This on top of the latest news out of our borders. First M.I.A. and now K'naan.

      I couldn't understand why M.I.A. was denied a visa to come here and work. Some bs about her father's involvement with the Tamil tigers, etc etc. Google her or read this if you want the full scoop. She was headed here to do a new album produced by Timbaland. Come on you folks over at INS/Homeland Security. Get your shit together. It's not like you didn't know she was coming. And it's not like she has never been to the US before.

      And now K'naan! He was supposed to play a show in NYC on Wednesday, but got turned back at the border. WTF! I met K'naan and his manager Sol at the Global Hip Hop Summit in Jozi last fall. This was an event sponsored by the UN, not your typical terrorist organization. K'naan is a Canadian as well, for gods sake. So he gets turned around at the border on Wednesday. Again, not like folks didn't know he was coming . . . . and again, he just finished a rippin tour with Mos Def, Talib Kweli and many others that went all over the US. Sponsored by SonyPSP for gods sake. So perhaps you can only get in as an artist if a huge corporation wants you to hype their latest goods.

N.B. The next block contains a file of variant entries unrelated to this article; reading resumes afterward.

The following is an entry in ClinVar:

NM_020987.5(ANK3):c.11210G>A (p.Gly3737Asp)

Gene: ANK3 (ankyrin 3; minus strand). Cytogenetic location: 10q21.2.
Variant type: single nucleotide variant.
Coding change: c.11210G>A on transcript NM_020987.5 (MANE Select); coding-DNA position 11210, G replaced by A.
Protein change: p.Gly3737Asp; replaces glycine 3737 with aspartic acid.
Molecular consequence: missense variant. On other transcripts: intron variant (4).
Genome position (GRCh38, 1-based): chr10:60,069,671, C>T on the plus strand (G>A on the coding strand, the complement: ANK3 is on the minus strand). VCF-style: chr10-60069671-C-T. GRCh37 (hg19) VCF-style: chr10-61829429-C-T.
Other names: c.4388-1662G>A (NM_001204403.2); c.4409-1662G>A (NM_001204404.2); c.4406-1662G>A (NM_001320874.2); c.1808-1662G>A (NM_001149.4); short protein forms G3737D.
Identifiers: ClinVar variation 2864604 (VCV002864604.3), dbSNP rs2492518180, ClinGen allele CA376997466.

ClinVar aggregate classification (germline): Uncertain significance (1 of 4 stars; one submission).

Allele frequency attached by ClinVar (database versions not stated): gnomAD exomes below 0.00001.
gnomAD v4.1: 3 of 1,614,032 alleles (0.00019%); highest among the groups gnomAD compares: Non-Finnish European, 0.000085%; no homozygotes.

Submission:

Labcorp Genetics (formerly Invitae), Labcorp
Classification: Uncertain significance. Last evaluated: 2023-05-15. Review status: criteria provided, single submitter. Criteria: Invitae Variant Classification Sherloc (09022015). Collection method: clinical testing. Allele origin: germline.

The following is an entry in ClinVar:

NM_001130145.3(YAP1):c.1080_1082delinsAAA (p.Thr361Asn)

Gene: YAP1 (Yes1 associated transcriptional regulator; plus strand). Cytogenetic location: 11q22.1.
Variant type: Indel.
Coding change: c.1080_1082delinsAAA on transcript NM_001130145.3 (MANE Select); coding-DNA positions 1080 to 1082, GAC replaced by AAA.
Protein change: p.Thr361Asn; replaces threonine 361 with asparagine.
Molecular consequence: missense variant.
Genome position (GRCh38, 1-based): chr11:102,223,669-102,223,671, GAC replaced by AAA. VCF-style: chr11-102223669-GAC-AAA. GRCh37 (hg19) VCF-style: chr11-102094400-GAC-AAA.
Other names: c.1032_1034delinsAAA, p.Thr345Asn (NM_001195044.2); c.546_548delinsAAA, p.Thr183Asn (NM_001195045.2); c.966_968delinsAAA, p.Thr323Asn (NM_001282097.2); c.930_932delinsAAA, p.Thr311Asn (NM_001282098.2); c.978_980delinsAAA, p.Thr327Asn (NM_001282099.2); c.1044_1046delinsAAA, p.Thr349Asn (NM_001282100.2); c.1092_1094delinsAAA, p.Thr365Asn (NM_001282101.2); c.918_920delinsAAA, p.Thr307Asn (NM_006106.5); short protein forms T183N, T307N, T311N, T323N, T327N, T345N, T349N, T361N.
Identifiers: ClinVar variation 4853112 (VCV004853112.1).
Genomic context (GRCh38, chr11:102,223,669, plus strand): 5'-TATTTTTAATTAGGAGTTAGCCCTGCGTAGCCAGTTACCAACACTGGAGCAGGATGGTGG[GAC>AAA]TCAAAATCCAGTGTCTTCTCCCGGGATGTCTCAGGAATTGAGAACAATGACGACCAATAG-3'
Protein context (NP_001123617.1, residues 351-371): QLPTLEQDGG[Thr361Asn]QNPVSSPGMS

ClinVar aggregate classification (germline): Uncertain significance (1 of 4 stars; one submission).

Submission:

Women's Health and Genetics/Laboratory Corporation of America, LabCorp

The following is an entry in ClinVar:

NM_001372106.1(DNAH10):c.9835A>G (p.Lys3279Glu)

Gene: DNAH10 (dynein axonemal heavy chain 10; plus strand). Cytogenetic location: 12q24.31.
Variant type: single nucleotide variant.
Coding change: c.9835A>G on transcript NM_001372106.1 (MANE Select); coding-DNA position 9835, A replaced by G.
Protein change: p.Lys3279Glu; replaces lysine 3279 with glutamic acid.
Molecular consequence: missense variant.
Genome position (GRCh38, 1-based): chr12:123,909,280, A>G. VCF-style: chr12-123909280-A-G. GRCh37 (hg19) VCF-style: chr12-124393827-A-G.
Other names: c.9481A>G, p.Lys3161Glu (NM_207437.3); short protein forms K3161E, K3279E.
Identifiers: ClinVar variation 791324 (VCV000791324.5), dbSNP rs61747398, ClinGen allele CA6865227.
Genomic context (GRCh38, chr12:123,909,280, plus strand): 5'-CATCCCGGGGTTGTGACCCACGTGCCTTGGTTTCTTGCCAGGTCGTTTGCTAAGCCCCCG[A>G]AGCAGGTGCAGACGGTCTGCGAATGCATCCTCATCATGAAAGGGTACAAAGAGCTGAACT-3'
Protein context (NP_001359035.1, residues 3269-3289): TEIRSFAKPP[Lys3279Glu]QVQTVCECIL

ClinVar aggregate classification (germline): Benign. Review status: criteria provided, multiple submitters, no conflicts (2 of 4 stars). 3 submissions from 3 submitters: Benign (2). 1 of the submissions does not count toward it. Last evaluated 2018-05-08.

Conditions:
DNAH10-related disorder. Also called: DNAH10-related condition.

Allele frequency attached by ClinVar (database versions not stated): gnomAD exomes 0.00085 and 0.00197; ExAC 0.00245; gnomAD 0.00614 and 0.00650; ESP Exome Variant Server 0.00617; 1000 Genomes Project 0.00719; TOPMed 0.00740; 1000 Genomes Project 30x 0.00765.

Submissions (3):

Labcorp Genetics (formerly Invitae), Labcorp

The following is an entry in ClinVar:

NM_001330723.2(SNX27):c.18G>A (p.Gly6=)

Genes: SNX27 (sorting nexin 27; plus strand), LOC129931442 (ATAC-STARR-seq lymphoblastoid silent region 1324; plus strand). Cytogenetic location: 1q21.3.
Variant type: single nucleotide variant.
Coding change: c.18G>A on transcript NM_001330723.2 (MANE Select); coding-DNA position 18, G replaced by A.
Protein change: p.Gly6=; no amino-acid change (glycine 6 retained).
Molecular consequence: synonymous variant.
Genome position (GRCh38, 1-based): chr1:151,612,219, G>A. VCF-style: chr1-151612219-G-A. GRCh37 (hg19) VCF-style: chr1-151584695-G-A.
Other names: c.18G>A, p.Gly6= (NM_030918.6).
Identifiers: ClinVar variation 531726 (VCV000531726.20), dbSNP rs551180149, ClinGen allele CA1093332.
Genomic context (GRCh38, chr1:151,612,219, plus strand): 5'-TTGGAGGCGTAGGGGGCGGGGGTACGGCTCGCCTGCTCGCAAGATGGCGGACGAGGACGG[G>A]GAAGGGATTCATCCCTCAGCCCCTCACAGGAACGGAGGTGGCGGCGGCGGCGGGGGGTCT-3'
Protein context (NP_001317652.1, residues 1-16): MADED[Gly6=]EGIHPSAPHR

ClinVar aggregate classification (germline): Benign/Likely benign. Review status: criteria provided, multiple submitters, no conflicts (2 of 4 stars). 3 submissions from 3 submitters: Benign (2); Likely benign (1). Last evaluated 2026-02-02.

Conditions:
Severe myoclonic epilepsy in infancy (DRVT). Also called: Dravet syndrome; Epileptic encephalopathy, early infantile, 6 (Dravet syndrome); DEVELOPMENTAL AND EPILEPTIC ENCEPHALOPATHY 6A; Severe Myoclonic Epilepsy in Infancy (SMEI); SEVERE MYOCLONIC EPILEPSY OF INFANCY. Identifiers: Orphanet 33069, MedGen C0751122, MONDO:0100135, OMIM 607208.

Word to the wise artist - forget a record label, sign up with Exxon to sing their latest theme song.

      The atmosphere for artists get more and more poisoned. Although never easy to get in if you are African, poor, melanin-rich, political, muslim, or some ungodly combination of the above, it is getting worse. A couple years ago, the band Mamar Kassey from Niger got 2 (!) of it's 12 piece band through. And those 2 spent upwards of 10 hours in questioning inside the airport. As our (Americans) exposure to various places gets more and more limited, we lose our basic sense that there is more out there than us. And we've never been good with that one anyways. Closing the borders to artists doesn't really seem to encourage dialogue, peace and a reduction in terrorism. In fact, I believe that it is just one more step that will increase the resentment against the USA worldwide.